"At long last here's Bill Considine's considered, rollicking, breezy, deep, avant-post take on what Poetry is, what Theater is, and what happens when these arts tumble dance through history together only to land simultaneously on page and stage. Equal parts Sophocles and Ashbery, whose lineage from Electra right through to 'The Heroes' he invokes, Considine riffles the classics to fan a new breath of Pure Future. Perform these plays in your mind's eye or take the dare and produce them on stage - they are transportative. IOW, as Agamemnon says in 'Agamemnon, King of Cars', 'Let's prowl the great desert, /Whooping on speed, /In pick-up trucks or tanks./Let's all wear cowboy hats.'" - Bob Holman
"'The Furies' is a terrific intervention, a unique contemporary dramatic verse collection with tropes of classic themes and characters. Considine has a poet's lyric ease, wit and calling, and a sensibility that travels through the complicated dynamics of history and war. As Orestes asks Electra, "Shall I talk of our childhood and/ all the times you silently/ stared at the summer leaves/ and tried to imagine, total death, / nuclear war, all at once, and why?/ Do you remember our civil defense drills..." This is a refreshing "oral" book and generously available here for actors and poet-performers on the stage, as well as readers, in the hand. Bravo " - Anne Waldman
"Just when I was wondering whatever happened to poets' theater, along comes William Considine's thrilling collection of four verse plays, 'The Furies.' Much poets' theater is heavy on the poetry (making it soporifically undramatic) or ignores language for quirky effects. Considine's work, however, is miraculous both onstage and in the ear. Not only that, he is learned, funny, witty, big-hearted, and timely. Take, for example, Solon's "daring disobedience" in Prologue: Prehistory: "You teach people / to say fantasies in public / and enjoy tall tales in meetings, / so faking will succeed / as the political intelligence / of our people." Lincoln in Queens is as human as anything by Woody Guthrie, with a unique take on our most written-about president, who is "back from the dead in Queens," busy urging the narrator to "find the Furies" and speaking "of God like a lost lover: I lived in faith in the old-fashioned fable / of suffering and moral endurance. / We purged the blood-curse on our nation: / slavery Now you can escape / the iron shackles of war, / the fable of blood atonement, / the faith of Furies." After small productions around New York City over many years, it's great to have these plays in one place to be read and reread, and, one hopes, performed again." --Elinor Nauen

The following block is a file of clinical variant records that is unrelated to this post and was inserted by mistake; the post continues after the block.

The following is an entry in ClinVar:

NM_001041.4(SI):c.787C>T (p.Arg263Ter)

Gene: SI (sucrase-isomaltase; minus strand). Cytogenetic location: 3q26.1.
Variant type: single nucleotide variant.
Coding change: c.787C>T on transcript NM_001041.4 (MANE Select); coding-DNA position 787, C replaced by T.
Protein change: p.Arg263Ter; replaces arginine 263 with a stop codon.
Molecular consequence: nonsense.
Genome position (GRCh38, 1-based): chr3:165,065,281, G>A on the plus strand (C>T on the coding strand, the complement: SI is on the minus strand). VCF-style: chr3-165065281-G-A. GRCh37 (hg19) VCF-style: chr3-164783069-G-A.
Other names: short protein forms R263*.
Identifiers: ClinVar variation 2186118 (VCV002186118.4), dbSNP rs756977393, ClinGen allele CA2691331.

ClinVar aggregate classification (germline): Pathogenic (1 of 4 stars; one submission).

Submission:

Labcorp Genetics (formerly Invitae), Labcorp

'The Furies' is an attack in dramatic verse on mythic sources of war and the tragic cycle. What starts in jest and hope becomes tragic and then deeply personal. Prologue: Prehistory sets the stage in theater and theory. Agamemnon, King of Cars is a comic goat song; Iphigenia refuses to be sacrificed, Odysseus returns from the underworld to plead for peace, and the chorus decline to go to war. Electra turns the foretold stories on their head, as Electra and Orestes refuse their parts, leading to new tragedy. Lincoln in Queens is a tale in which Lincoln commands a contemporary poet to go in search of the fabled Furies, to free them and abolish war. It's a tale in seven segments - Iron, Unemployed, A Vision, Depression, Journey, The Furies, and Offering - ranging from the Rustbelt and lingering wounds of the great war through personal and global depression to a final vision at the white sands of Alamogordo. These pieces, produced separately, are brought together here for the first time as a unified series.